INTRODUCTION: Endotracheal schwannomas remain an exceedingly rare cause of airway obstruction. The first reported case of neurogenic intrapulmonary tumor was in 1914. Patients are generally asymptomatic until the tumor reaches a critical size, at which point, obstructive symptoms are seen. Since 1950, only a few dozen of these cases have been reported. We present a case of a man who presented with shortness of breath and cough and was found to have an obstructing tracheal schwannoma.
CASE PRESENTATION: A 70-year-old man presented to the emergency department with complaints of productive cough and dyspnea. His past medical history was significant for Chronic Obstructive Pulmonary Disease (COPD), 20-pack-year smoking history, hypertension, and hyperlipidemia. He was admitted for presumed acute COPD exacerbation and physical exam was notable for mild respiratory distress. Despite treatment with bronchodilators, antibiotics, and intravenous glucocorticoids, he continued to experience shortness of breath. While supine, stridor was audible and radiated to both lungs. A Computed Tomography (CT) scan of the neck and thorax revealed a 2.2 x 1.4 cm endotracheal mass. No lung nodules or lymphadenopathy was seen. Pulmonary Function Test (PFT) demonstrated flattening of the flow volume loop. Flexible bronchocopic evaluation revealed a pedunculated endobronchial mass obstructing 90% of the tracheal lumen. Rigid bronchoscopy was subsequently performed with excision of the tracheal mass. Characteristic histologic elements, and diffuse staining of the protein S-100, established the diagnosis of schwannoma. The remainder of his hospitalization was uneventful. Post resection PFT revealed resolution of the central airway obstruction. Surveillance bronchoscopy at one year was negative for recurrence of the lesion.
DISCUSSIONS: Primary tracheal tumors are less prevalent than bronchial tumors. Two thirds of all primary tracheal tumors are evenly divided between squamous cell carcinoma and adenoid cystic carcinoma. The remaining types of primary tracheal tumors encompass a wide spectrum of lesions including malignant, intermediate, and benign tumors (1). Primary neurogenic tumors of the trachea (schwannoma) are extremely uncommon and symptoms of airway obstruction predominate (2). Generally, patients are symptomatic only when more than half of the cross sectional area of the trachea is obstructed (1). In light of this, incidental masses may be found in entirely asymptomatic patients. The most common presenting symptom associated with these tumors is dyspnea. Chest X-Ray is interpreted as normal in 30-75% of patients, thus, leading to the inappropriate treatment of presumed asthma and/or COPD (1). When tracheal tumor is suspected, the most important and preferred test for diagnosis is rigid bronchoscopy (1). Compared to flexible bronchoscopy, rigid bronchoscopy provides more secure control of the obstructed airway and control of potential bleeding that may occur after biopsy (1). When present, schwannomas are typically circumscribed and encapsulated tumors (2). Histologically, schwannomas have regions of high and low cellularity called Antoni A and Antoni B areas, respectively. The protein S-100 can also be stained to confirm the diagnosis. Strong expression of S-100 is associated with benign tumors, whereas minimal or only focal expression of this protein is suggestive of a malignant lesion (2).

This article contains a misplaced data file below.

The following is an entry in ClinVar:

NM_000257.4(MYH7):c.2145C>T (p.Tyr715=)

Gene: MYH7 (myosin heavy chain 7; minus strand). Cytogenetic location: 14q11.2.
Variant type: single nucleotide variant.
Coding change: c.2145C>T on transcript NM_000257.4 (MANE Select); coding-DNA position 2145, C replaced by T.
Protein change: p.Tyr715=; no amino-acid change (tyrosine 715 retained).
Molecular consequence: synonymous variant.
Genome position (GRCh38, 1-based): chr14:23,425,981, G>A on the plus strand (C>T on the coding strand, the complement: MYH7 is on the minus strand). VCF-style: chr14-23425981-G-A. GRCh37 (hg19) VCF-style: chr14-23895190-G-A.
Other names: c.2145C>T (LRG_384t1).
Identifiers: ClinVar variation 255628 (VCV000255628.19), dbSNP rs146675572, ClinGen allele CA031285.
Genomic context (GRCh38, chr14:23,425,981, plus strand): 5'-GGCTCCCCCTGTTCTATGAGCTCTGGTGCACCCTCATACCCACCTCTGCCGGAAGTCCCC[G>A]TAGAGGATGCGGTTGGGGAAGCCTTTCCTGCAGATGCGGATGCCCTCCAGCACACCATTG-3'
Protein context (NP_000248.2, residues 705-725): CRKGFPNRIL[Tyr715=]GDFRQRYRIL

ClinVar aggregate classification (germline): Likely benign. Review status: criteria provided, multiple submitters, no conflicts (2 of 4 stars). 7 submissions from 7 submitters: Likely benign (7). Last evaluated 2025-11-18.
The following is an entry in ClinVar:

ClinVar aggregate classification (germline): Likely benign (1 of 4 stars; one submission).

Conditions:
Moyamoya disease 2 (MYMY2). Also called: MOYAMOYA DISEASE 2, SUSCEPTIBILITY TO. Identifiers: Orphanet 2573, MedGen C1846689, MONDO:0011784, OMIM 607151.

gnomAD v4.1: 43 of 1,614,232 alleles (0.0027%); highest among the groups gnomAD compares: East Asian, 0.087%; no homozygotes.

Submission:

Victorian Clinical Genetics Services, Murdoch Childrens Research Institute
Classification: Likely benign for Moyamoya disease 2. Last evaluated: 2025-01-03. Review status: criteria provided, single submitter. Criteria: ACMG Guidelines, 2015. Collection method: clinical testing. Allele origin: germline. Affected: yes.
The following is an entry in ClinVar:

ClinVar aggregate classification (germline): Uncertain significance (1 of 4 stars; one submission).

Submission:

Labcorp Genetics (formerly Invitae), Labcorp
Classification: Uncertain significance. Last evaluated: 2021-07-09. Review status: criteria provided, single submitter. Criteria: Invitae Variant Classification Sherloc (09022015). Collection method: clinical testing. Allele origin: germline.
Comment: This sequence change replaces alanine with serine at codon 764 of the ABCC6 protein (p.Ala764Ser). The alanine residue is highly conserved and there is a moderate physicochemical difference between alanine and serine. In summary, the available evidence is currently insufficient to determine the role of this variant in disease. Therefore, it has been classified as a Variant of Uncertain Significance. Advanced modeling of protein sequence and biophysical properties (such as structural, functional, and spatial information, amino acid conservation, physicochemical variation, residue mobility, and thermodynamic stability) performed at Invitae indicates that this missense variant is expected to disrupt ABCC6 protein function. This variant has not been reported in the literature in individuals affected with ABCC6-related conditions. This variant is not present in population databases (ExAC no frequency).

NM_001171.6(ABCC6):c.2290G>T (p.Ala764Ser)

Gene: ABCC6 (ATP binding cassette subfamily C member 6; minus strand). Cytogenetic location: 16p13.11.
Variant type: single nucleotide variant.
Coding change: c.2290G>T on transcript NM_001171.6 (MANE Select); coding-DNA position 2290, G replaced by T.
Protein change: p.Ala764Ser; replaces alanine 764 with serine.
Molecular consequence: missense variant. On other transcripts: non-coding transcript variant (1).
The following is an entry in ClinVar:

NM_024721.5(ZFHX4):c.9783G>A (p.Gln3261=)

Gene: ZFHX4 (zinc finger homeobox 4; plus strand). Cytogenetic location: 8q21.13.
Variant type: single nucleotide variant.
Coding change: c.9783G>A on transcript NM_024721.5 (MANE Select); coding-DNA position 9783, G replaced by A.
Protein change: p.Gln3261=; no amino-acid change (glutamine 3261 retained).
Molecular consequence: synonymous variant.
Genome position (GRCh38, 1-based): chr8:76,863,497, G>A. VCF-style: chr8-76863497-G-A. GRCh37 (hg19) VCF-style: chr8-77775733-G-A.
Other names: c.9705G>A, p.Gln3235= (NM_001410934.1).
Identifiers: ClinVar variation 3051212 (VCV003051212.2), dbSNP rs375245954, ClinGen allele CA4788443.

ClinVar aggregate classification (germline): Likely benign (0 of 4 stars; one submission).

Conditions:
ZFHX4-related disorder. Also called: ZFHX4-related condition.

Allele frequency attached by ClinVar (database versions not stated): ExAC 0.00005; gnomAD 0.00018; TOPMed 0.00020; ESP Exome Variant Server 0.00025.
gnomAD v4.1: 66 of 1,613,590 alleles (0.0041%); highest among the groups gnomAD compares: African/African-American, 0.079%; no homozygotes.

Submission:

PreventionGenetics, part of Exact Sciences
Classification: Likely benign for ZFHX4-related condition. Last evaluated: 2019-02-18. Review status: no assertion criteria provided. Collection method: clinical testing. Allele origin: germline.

CONCLUSION: Despite their low prevalence, tracheal tumors should be suspected when considering patients with persistent symptoms of dyspnea and obstruction. Follow up surveillance bronchosopies are recommended as the long-term natural progression and recurrence rates of tracheal schwannomas are unknown.
DISCLOSURE: Gabriel Gomez, No Financial Disclosure Information; No Product/Research Disclosure Information